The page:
It’s also important to note that most of the methods of social control in Flatland involve ensuring that all class differentiations are clearly visible to every inhabitant of Flatland. Women are required to wiggle their backsides while they walk so that it’s clear to everyone that they are a line segment, rather than a point. Thus, one way to control women is to require them to be visibly female (notably, through an action that any human woman would recognize as sexualization). Similarly, Flatland’s fog helps the class status of male polygons be more visually clear. Polygons with many angles recede more gradually into the fog than polygons with fewer angles. Thus, the most visible polygons are the most respected (and women, of course, who are the least visible of all, are the least respected). Finally, irregular polygons are considered to be dangerous because, unlike regular polygons, their full shape cannot be immediately discerned by seeing only one of their angles. This means that an irregular polygon could potentially present a favorable angle to the world in order to appear to be of a higher class. Because of their mysteriousness and subversive potential, irregular polygons are social pariahs who put under heavy surveillance and are stigmatized, and are even sometimes subject to euthanasia. In a similar vein, Flatland has banned the use of all colors, because lower-class polygons were using trompe l’oeil paint (a technique of painting the illusion of depth or distance) to create the appearance of having more angles. The crux of Abbott’s satire is that trompe l’oeil paint is a serious enough threat to the social order of Flatland to require prohibiting color. Social hierarchy, then, is only skin-deep—it’s aesthetic, rather than essential, just like the superficial yet powerful class distinctions of Victorian England.
Abbott’s use of absurd allegory satirizes the rigidity of social class, but perhaps the most disturbing allegorical element of Flatland is how much space Abbott devotes to explaining the intricacies of class distinctions. When Abbott (through the voice of his fictional narrator, A Square) notes that there are a “hundred other details of our physical existence I must pass over” in order to detail the social arrangement of Flatland, he stresses how the nature of social hierarchy completely consumes the lives of Flatland’s inhabitants. Not only does the rigid social hierarchy oppress Flatlanders by limiting their freedom, but it also makes them unable to focus on any part of life that is unrelated to class. As A Square’s narration shows, this restricts self-knowledge and bars Flatlanders from enjoying their lives and the full complexity of the world they inhabit.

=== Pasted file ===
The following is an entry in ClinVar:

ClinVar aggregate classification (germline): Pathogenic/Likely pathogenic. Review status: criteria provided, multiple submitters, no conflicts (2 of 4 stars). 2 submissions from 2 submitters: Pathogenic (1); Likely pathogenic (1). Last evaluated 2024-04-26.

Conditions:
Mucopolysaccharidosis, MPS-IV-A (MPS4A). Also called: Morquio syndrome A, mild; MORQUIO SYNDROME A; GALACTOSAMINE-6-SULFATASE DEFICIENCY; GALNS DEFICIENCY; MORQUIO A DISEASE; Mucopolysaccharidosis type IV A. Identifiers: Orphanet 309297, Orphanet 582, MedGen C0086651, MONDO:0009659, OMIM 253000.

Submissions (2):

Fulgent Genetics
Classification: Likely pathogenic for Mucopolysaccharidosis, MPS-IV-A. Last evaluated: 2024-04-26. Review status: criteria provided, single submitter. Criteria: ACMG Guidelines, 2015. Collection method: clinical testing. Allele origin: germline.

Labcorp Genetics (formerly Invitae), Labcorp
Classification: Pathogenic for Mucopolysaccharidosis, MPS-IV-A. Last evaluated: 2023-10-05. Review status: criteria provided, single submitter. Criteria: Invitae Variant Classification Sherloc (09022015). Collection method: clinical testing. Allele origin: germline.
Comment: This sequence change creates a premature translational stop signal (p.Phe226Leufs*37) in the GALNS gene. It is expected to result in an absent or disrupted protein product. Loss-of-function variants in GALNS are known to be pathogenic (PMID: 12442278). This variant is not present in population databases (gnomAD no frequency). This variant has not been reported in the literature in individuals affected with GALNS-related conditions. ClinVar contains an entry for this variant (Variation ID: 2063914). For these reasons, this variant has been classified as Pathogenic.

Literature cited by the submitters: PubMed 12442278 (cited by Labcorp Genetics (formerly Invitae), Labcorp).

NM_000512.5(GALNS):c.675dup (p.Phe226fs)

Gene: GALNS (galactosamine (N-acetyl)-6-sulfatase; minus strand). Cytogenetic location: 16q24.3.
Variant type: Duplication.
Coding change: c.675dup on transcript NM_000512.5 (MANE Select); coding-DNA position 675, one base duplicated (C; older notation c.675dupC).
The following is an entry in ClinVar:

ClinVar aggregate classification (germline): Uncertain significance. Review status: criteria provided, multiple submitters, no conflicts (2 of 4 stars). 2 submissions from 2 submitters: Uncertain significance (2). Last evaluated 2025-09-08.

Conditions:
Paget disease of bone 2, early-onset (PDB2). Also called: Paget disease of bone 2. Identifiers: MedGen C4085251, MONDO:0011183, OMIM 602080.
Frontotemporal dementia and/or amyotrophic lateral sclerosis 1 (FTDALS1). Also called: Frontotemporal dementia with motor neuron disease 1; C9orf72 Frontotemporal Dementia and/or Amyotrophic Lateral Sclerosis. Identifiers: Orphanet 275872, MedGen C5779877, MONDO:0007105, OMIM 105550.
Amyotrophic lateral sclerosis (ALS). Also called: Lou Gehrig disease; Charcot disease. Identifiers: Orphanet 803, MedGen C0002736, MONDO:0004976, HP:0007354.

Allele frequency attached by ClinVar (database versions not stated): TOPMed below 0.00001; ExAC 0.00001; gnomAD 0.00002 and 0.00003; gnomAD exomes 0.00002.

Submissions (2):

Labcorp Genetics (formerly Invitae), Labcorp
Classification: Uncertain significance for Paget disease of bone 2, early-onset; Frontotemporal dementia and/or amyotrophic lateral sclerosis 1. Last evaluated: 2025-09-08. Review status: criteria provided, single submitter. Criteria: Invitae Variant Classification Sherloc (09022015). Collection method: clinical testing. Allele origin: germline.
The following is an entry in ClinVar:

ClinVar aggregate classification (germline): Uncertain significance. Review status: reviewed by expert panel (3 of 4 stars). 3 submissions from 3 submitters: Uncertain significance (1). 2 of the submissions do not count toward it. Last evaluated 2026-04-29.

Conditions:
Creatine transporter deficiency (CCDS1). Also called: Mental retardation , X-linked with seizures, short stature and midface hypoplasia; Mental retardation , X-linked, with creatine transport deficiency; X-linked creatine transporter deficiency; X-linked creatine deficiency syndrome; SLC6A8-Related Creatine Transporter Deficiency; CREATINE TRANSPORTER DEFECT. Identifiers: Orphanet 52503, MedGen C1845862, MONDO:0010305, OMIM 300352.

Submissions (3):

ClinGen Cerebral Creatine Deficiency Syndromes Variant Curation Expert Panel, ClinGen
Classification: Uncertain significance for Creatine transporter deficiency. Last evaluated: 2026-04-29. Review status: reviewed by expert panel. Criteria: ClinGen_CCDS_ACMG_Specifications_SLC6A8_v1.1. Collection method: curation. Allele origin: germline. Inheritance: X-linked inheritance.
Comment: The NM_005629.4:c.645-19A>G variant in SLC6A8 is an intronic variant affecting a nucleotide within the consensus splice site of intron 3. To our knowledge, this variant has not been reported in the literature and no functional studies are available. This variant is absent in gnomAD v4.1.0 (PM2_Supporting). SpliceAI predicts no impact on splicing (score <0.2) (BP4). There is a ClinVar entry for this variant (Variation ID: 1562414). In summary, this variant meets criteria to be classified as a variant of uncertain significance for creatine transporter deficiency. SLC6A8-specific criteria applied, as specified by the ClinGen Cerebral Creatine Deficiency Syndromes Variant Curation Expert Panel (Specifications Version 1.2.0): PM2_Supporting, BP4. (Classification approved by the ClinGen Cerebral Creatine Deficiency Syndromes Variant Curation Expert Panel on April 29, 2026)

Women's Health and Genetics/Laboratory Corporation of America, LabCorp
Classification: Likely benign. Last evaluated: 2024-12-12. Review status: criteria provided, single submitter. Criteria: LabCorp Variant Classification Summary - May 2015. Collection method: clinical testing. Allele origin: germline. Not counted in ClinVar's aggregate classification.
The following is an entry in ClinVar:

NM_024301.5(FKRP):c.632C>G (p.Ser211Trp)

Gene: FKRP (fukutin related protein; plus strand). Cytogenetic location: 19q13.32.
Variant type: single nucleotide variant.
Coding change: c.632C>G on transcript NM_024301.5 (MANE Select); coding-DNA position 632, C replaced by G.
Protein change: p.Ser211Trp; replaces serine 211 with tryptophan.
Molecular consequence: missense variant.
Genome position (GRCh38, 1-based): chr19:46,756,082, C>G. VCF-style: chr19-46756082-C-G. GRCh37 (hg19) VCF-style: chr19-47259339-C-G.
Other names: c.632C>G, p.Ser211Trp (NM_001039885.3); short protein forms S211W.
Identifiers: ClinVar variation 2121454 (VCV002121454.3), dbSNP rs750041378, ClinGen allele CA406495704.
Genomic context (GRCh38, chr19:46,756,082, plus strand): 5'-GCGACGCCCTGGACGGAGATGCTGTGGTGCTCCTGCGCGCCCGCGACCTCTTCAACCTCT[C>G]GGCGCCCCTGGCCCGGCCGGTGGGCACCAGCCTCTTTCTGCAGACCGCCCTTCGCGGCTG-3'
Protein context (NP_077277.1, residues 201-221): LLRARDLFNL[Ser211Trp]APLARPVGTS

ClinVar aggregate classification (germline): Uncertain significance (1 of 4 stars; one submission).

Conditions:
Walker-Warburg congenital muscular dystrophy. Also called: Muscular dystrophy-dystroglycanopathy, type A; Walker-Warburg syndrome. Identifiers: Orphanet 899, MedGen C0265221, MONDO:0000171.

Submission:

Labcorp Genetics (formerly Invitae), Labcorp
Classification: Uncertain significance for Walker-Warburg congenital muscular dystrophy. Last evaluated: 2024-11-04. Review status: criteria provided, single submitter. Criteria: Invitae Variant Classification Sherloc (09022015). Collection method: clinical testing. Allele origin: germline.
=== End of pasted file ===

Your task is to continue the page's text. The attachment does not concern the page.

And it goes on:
Social Hierarchy and Oppression ThemeTracker
Social Hierarchy and Oppression Quotes in Flatland
To the Inhabitants of SPACE IN GENERAL
And H. C. IN PARTICULAR
This Work is Dedicated
By a Humble Native of Flatland
In the Hope that
Even as he was Initiated into the Mysteries
Of THREE Dimensions
Having been previously conversant
With ONLY TWO
So the citizens of that Celestial Region
May aspire yet higher and higher
To the Secrets of FOUR FIVE OR EVEN SIX Dimensions
To the Enlargement of THE IMAGINATION
And the possible Development
Of that most rare and excellent Gift of MODESTY
Among the Superior Races
Of SOLID HUMANITY
How admirable is the Law of Compensation! And how perfect a proof of the natural fitness and, I may almost say, the divine origin of the aristocratic constitution of the states of Flatland!
A Male of the lowest type of the Isosceles may look forward to some improvement of his angle, and to the ultimate elevation off the whole of his degraded case, but no Women can entertain such hopes for her sex. ‘Once a Woman, always a Woman’ is a Decree of Nature; and the very Laws of Evolution seem suspended in her disfavour.
It is with us a Law of Nature that the brain of the Isosceles class shall begin at half a degree, or thirty minutes, and shall increase (if it increases at all) by half a degree in every generation until the goal of 60 degrees is reached, when the condition of serfdom is quitted, and the freeman enters the class of Regulars.
All this very plausible reasoning does not convince me, as it has not convinced the wisest of our Statesmen, that our ancestors erred in laying it down as an axiom of policy that the toleration of Irregularity is incompatible with the safety of the State.
Yet mark his perfect self-contentment, and hence learn his lesson, that to be self-contented is to be vile and ignorant, and that to aspire is better than to be blindly and impotently happy.
Yet I exist in the hope that these memoirs, in some manner, I know not how, may find their way to the minds of humanity in Some Dimension, and may stir up a race of rebels who shall refuse to be confined to limited Dimensionality.